How Julian Edelman Helped Jakobi Meyers Become His Patriots Successor

'He's really grown to heights that I knew he could get to'

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For years, the New England Patriots’ receiving corps was led by a quarterback-turned-slot receiver whom most teams ignored in the NFL draft.

Now, it’s led by … a quarterback-turned-slot receiver whom most teams ignored in the NFL draft.

The first player, of course, is Julian Edelman, the recently retired franchise cornerstone who will be honored at halftime of Sunday’s game against the New Orleans Saints at Gillette Stadium.

The second? That’s Jakobi Meyers, who, like Edelman before him, has defied long odds to establish himself as a key figure in the Patriots’ offense.

Through two games this season, Meyers has played all but eight of New England’s offensive snaps (94.0 percent) and has seen 15 targets from rookie quarterback Mac Jones, leading all Patriots skill players in both categories. Despite the offseason additions of veterans Nelson Agholor and Kendrick Bourne, Meyers is the Patriots’ No. 1 wideout — a position he locked down with an excellent showing in training camp and the preseason.

“I’m excited for Jakobi,” Edelman said this week. “He’s really grown to heights that I knew he could get to.”

He might never have gotten there without Edelman.

Meyers, who joined the Patriots as an undrafted free agent in 2019, spent his first two pro seasons closely studying the three-time Super Bowl winner — his routes, his releases, his study habits, his professionalism, his tenacity. When Edelman landed on injured reserve last November, the grizzled veteran would give Meyers constant pointers, helping the latter navigate his suddenly significant role.

“When Jakobi first got (to New England), you saw that he had an ability,” Edelman said. “He had a shiftiness. He was a natural great route-runner, great with the ball in his hands. A lot of what he had to work on was the mental part of the game, the confidence. And to see him right now gaining confidence and becoming the player he is — blocking well, going out there doing the dirty things that you have to do, as guys in that spot have had to do for years in this offense — I’m super proud of him.”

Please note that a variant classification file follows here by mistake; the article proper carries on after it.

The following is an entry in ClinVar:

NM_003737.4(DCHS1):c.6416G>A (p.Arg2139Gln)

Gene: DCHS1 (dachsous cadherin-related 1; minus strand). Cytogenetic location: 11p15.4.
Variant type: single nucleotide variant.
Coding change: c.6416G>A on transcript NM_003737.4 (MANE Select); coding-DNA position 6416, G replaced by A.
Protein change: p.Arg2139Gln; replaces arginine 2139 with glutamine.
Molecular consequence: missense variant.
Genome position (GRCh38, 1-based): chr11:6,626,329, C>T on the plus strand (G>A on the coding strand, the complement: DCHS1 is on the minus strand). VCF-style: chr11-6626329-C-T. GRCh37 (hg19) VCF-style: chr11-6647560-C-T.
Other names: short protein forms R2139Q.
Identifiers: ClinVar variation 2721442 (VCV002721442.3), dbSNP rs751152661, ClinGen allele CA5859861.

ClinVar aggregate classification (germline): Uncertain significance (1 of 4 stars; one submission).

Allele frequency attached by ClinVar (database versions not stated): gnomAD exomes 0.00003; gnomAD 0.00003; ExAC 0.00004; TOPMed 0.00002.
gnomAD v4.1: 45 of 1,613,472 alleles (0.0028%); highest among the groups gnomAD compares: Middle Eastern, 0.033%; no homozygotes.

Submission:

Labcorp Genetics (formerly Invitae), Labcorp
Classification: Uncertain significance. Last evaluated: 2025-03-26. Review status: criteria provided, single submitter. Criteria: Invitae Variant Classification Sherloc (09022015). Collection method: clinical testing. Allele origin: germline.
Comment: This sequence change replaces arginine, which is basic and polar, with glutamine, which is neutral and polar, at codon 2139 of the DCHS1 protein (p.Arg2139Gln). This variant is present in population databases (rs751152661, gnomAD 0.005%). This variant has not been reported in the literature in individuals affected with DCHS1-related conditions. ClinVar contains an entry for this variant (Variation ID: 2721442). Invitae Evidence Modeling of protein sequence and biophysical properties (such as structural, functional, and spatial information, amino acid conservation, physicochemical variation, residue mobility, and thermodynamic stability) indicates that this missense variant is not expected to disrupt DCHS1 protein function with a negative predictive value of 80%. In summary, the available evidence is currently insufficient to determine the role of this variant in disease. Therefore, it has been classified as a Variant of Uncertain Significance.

Meyers acknowledged his initial lack of confidence — not in himself, but in his ability to properly operate within the Patriots’ system.

In his first season, his primary focus was on not losing his job, as he knew then-quarterback Tom Brady had little patience for rookie mistakes. He made the Patriots’ roster again in 2020 but entered that season marooned near the bottom of the depth chart. Over the first five games of his sophomore campaign, Meyers played a grand total of 22 snaps, catching one pass for 7 yards.

“I always felt like I could play, but I wasn’t confident as far as executing my responsibility, if that makes sense,” Meyers said Friday. “I knew what type of talent I had, what kind of player I was. But as far as going out there and doing the right thing when the team needed me, that one took a little bit longer. Day 1, I thought I was good enough. It just it took a lot longer to be like, ‘You know what you’re doing. If the coaches just put you in any situation, you can go out there and make that happen.’ “

That shift finally came midway through last season, when a N’Keal Harry concussion thrust Meyers into the lineup in Week 7. That game — a blowout home loss to the San Francisco 49ers — also proved to be the last of Edelman’s storied career, as lingering knee injuries sidelined him for good the following week.

With no Edelman, no Harry and no production to speak of from New England’s meager tight end group, Meyers quickly became the bell cow of the Patriots’ passing attack. He hardly left the field for the rest of the season, forcing Harry — a first-round pick one year earlier — into a reserve role upon his return. Although the Patriots’ Cam Newton-led offense struggled to move the ball through the air, Meyers thrived.

Over the final 11 weeks, Meyers ranked 15th among all NFL receivers in both receptions (58) and receiving yards (722) and in the top 10 in yards per route run, nearly equaling the output of every other Patriots pass-catcher combined. In his third career start, Meyers celebrated his 24th birthday by hauling in 12 receptions on 14 targets for 169 yards in a Monday night win over the New York Jets. He also threw two touchdown passes in subsequent victories over the Baltimore Ravens and Jets, showcasing the arm that made him a star high school QB in his home state of Georgia.